Jordan should free teachers held after protests: HRW

Jordan should free teachers held after protests: HRW
Human Rights Watch has called on Jordan to release all teachers arrested in a crackdown on their trade union.
2 min read
Authorities closed Jordan's Teachers' Syndicate and arrested its leaders last month [Getty]

Jordan should release all teachers arrested in a crackdown on their trade union, Human Rights Watch (HRW) said Thursday, accusing Amman of using coronavirus as a pretext to stifle peaceful dissent.

Authorities closed the Teachers' Syndicate and arrested its leaders on July 25, after it led a campaign for higher pay in the deeply indebted kingdom whose economy is reeling from the coronavirus pandemic.

On Sunday, Jordan announced the release of the teachers union's 13 elected council members, who were arrested a month ago for alleged graft.

"Other union leaders and demonstrators remain in detention," HRW said in a statement.

"The authorities should also release anyone held arbitrarily in administrative detention," it added.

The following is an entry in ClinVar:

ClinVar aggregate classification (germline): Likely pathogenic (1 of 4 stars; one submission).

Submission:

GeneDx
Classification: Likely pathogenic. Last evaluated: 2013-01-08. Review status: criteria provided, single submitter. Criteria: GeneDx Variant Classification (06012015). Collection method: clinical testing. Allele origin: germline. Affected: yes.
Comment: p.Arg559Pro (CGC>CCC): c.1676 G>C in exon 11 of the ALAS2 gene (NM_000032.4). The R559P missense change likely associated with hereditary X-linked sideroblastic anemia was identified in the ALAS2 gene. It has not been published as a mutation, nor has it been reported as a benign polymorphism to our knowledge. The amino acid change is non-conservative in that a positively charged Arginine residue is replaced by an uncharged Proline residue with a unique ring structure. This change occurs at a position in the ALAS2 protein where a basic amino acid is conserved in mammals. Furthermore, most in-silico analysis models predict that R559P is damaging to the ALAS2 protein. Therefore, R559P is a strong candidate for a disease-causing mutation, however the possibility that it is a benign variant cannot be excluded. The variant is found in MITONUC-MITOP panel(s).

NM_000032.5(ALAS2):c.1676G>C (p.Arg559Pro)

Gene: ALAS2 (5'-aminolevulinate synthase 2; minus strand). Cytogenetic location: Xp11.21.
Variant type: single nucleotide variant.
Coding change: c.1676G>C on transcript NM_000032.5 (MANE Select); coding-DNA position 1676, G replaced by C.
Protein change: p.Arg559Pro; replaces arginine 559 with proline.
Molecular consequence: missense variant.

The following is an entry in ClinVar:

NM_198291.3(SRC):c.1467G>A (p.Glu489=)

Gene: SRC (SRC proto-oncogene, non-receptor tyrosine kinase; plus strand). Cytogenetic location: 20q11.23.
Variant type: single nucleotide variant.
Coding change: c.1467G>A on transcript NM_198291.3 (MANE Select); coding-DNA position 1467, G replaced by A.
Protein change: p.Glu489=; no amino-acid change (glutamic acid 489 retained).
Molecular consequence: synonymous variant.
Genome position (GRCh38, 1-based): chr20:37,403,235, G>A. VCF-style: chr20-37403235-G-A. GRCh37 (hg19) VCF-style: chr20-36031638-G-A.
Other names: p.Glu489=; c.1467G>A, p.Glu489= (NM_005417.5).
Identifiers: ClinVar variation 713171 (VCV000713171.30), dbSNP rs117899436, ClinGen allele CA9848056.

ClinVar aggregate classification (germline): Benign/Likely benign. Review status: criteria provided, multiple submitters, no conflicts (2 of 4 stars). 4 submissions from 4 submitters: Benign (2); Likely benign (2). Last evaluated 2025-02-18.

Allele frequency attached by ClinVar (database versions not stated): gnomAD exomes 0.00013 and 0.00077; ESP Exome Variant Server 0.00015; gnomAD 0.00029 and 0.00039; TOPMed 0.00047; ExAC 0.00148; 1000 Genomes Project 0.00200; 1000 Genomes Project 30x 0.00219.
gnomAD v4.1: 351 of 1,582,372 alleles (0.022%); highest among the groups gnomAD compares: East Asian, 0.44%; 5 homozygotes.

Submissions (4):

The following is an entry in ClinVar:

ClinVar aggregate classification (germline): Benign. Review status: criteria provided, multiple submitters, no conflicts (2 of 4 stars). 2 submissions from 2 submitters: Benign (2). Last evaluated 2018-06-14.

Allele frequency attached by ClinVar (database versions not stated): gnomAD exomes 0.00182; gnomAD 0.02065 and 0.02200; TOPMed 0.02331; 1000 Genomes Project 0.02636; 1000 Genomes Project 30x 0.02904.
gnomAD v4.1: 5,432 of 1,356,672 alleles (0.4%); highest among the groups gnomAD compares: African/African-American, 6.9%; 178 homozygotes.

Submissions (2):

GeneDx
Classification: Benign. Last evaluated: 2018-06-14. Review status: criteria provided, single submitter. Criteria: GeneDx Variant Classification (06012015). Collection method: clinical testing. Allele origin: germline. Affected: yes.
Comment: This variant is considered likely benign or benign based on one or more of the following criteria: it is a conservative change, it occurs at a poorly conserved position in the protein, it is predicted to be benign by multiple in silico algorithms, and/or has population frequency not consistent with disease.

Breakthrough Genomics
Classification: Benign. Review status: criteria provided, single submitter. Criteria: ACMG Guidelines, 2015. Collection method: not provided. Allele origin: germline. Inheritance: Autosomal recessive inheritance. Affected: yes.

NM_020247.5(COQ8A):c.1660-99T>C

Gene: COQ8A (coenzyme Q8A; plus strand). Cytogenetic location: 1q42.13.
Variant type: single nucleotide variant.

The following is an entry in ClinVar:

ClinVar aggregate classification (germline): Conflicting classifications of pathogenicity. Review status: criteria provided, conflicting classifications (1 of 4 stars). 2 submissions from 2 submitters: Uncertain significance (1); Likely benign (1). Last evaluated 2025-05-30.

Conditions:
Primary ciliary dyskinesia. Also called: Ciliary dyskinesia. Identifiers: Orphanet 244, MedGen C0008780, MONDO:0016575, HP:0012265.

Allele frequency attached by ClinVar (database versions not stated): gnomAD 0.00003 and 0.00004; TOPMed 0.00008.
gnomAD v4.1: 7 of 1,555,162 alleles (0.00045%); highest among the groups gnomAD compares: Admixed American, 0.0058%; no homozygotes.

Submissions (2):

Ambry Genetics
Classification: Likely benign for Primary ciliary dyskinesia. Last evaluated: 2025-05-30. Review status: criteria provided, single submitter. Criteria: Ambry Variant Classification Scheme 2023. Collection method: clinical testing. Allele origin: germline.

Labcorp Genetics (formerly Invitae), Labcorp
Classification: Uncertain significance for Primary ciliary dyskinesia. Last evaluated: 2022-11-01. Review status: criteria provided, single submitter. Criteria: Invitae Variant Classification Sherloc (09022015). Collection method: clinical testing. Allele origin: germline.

The New York-based rights watchdog listed several examples of detainees it had documented, both in the capital Ammam and in surrounding towns including Irbid and Ajloun.

The government has banned public gatherings of more than 20 people and while ministers say the intention is to curb the spread of the novel coronavirus, HRW said the ban was being used to crush criticism.

"The Jordanian government, despite promises to the contrary, is exploiting the state of emergency to crack down on public outrage over the arbitrary government closure of the Teachers’ Syndicate," said HRW's Michael Page.

"Jordan should not use the pandemic as a pretext to repress expressions of public concern."

Ammam should lift its ban on public protests and protect the right to free assembly, HRW said. 

Read more: How Jordan's crackdown on the teachers' union risks backfiring

"This crackdown could actually spark broader outrage against authorities' abusive decisions," Page added.

The teachers' union remains closed, while the authorities have banned media coverage of the judicial investigations into the union.

HRW condemned the gag order last week, saying: "Jordan's shrinking space for journalists to operate reflects the country's slide into repression."

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